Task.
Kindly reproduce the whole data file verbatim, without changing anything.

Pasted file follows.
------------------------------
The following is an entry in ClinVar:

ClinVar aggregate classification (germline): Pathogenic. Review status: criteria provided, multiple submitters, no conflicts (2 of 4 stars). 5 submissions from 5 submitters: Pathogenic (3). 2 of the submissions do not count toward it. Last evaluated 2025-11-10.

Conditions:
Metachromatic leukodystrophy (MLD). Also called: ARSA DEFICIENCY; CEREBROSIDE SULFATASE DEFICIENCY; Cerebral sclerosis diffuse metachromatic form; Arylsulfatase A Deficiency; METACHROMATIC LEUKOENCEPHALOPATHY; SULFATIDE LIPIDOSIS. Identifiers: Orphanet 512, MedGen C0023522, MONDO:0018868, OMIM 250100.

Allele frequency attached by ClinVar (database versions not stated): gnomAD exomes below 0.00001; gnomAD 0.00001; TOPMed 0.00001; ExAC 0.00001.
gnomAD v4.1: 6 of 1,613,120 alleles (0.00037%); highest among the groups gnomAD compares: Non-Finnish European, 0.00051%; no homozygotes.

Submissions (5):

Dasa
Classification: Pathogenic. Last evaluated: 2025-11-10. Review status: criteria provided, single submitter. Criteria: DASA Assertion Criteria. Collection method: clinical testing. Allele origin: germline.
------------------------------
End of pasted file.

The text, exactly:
The following is an entry in ClinVar:

ClinVar aggregate classification (germline): Pathogenic. Review status: criteria provided, multiple submitters, no conflicts (2 of 4 stars). 5 submissions from 5 submitters: Pathogenic (3). 2 of the submissions do not count toward it. Last evaluated 2025-11-10.

Conditions:
Metachromatic leukodystrophy (MLD). Also called: ARSA DEFICIENCY; CEREBROSIDE SULFATASE DEFICIENCY; Cerebral sclerosis diffuse metachromatic form; Arylsulfatase A Deficiency; METACHROMATIC LEUKOENCEPHALOPATHY; SULFATIDE LIPIDOSIS. Identifiers: Orphanet 512, MedGen C0023522, MONDO:0018868, OMIM 250100.

Allele frequency attached by ClinVar (database versions not stated): gnomAD exomes below 0.00001; gnomAD 0.00001; TOPMed 0.00001; ExAC 0.00001.
gnomAD v4.1: 6 of 1,613,120 alleles (0.00037%); highest among the groups gnomAD compares: Non-Finnish European, 0.00051%; no homozygotes.

Submissions (5):

Dasa
Classification: Pathogenic. Last evaluated: 2025-11-10. Review status: criteria provided, single submitter. Criteria: DASA Assertion Criteria. Collection method: clinical testing. Allele origin: germline.